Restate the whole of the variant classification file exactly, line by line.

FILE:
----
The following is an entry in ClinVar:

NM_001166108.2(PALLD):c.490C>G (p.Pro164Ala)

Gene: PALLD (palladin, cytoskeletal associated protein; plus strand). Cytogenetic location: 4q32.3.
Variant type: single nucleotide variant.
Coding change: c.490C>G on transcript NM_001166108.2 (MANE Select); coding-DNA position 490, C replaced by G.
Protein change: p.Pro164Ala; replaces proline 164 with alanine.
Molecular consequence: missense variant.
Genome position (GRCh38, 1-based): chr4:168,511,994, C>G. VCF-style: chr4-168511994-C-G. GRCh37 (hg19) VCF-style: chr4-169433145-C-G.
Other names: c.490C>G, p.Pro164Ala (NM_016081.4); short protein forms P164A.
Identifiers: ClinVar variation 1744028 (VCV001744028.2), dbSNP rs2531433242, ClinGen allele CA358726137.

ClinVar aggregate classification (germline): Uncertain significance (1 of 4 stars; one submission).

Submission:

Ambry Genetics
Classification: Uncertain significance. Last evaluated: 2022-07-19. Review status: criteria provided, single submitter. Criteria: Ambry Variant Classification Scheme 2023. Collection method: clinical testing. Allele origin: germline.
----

The following is an entry in ClinVar:

NM_001166108.2(PALLD):c.490C>G (p.Pro164Ala)

Gene: PALLD (palladin, cytoskeletal associated protein; plus strand). Cytogenetic location: 4q32.3.
Variant type: single nucleotide variant.
Coding change: c.490C>G on transcript NM_001166108.2 (MANE Select); coding-DNA position 490, C replaced by G.
Protein change: p.Pro164Ala; replaces proline 164 with alanine.
Molecular consequence: missense variant.
Genome position (GRCh38, 1-based): chr4:168,511,994, C>G. VCF-style: chr4-168511994-C-G. GRCh37 (hg19) VCF-style: chr4-169433145-C-G.
Other names: c.490C>G, p.Pro164Ala (NM_016081.4); short protein forms P164A.
Identifiers: ClinVar variation 1744028 (VCV001744028.2), dbSNP rs2531433242, ClinGen allele CA358726137.

ClinVar aggregate classification (germline): Uncertain significance (1 of 4 stars; one submission).

Submission:

Ambry Genetics
Classification: Uncertain significance. Last evaluated: 2022-07-19. Review status: criteria provided, single submitter. Criteria: Ambry Variant Classification Scheme 2023. Collection method: clinical testing. Allele origin: germline.